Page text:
The EastEnder's electronic friend

A council in Newham, east London, has set up multimedia kiosks to help residents find out about services. Milly Jenkins reports
Newham Council, in east London, serves one of the most deprived areas in Britain. High unemployment and large numbers of immigrants and asylum-seekers make poverty a pressing problem. Part of the council's approach has been to put information technology at the top of its agenda, investing pounds 5m in public-access information services. Its pioneering efforts to improve communication with residents - half of whom come from ethnic groups speaking 16 different languages - were recently rewarded with an IT Department of the Year prize.

In partnership with the Metropolitan Police and Olsy UK (formerly Olivetti), the council is installing multimedia kiosks around the borough. With easy- to-use touch-screens, the kiosks carry detailed information about the council, benefit and health services, the police and other agencies. The user can read about services and facilities in several languages, print out information, and telephone council and police departments direct from the kiosk.

The kiosks also have video-conferencing facilities - not yet in use - so that in due course users will be able to speak in person to council workers or police officers. Two of these kiosks are being piloted at the moment, in a council tax office and a police station, with 10 more coming online by the summer in supermarkets, libraries, leisure centres and other local authority offices. Hole-in-the-wall kiosks will make it possible for people to access information 24 hours a day.

At the moment, non-English-speakers face an uphill struggle in finding out about local services. Council translators need to be booked in advance and have to travel around the borough to meet people. The video-conferencing facilities will make translators immediately available online. Signing services for the deaf will also be offered via the video links.

Simon Norbury, Newham's head of computing and communications, says that the kiosks will eventually replace the need to visit council offices: "One of the pilots we're developing is for online benefit forms. It will let you know within a couple of minutes whether you're eligible for benefits and, if so, help you to complete the form. The forms could then be translated into English.

"We have a strong anti-poverty initiative in Newham and one of the objectives of the kiosks is that they will be able to help with all issues," Mr Norbury says. "So if people fill in a housing benefit form, it may come back to them and say, 'do you realise that you could apply for family credit with a different agency, and that you can do that from here?'"

The Metropolitan Police also have ambitious plans for the kiosks. Gary Fitzpatrick, the Met's project manager, says the possibilities are enormous. "If someone loses their purse, rather than having to go to the local station, which may be a bus ride away, they can fill in a form at a kiosk, or make a video phone call to contact someone who can help them.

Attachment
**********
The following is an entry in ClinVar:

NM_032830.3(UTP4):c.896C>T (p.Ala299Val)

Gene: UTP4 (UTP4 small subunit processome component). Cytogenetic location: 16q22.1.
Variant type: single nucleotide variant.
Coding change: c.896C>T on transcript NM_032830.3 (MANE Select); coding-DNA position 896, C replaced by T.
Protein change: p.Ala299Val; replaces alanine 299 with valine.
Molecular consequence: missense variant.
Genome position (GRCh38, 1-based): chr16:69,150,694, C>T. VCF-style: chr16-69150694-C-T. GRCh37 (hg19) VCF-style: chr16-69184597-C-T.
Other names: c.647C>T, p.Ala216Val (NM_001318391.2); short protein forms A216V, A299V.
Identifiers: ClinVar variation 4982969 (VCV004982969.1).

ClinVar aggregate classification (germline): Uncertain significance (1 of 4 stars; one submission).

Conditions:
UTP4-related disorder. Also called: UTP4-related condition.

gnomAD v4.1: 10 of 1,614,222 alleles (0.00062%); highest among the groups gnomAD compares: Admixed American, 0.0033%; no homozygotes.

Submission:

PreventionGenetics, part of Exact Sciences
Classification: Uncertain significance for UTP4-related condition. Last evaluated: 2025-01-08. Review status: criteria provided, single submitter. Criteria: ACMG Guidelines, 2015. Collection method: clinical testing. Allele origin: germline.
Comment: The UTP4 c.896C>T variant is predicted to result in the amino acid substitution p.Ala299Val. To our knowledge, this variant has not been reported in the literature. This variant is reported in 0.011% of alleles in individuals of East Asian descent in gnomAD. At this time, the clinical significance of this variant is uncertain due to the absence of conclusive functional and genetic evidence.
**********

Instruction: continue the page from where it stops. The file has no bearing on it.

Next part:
"Once we've shown that reporting thefts and accidents can be done from the kiosks, people may be able to use them to tell the police they're going to be away for a few weeks, and ask for someone to keep an eye on the house." Another possibility is that the kiosks be fitted with scanning facilities, so that people who need to show the police their licence or MOT can scan them in, rather than having to visit a station.

But the short-term aim is to make the police more user-friendly: "Someone who's recently arrived in this country may feel intimidated by a police station, but feel more comfortable using a kiosk, in, say, a doctor's surgery, to find out about Victim Support or what to do if they see a crime. These kiosks aren't new bobbies, but they are about reassurance and policing by consent."

The EU is helping to fund the kiosks, under the Advanced Trans European Telematics Applications for Community Help (Attach) project, which has participating members all over Europe. Similar systems are being piloted in Sweden and Italy, with participants pooling information on new software developments.

Olsy UK is providing the British kiosks. Theresa Zimmer, the product manager, hopes they will become a regular part of British life. "We're working closely with other boroughs and would like to see kiosks all around the country," she says. "But at the moment Newham is a lot farther down the road than anyone else."

Newham's drive to take the borough into the information age also involves installing access points to the council intranet and the Internet in libraries and schools. The council hopes that one day residents will be able to access the system from home, using cable modems. Bell Cable Media, which is providing the video links for the kiosks, is working with them on this.

Newham is banking on its IT projects to save millions of pounds in processing costs. The council has already cut costs by overhauling its internal system, networking 3,000 PCs and introducing e-mail and automated task applications.

"We're also busy developing a core database of addresses and linking existing databases to that," says Mr Norbury. "So that when someone contacts the council to say they're moving house, that information will be fired off to all the relevant agencies: the council tax office, the benefit office, the electoral register ..."

The Met says that the kiosks are unlikely to cut their costs. "But it will make us more effective," says Gary Fitzpatrick. "If forms that are filled in at reception desks, often taking 15 minutes, could be filled in at the kiosks, it would free up the reception officer to deal with people who absolutely need personal attention, such as battered wives or assault cases. It's all about providing a better service for the future".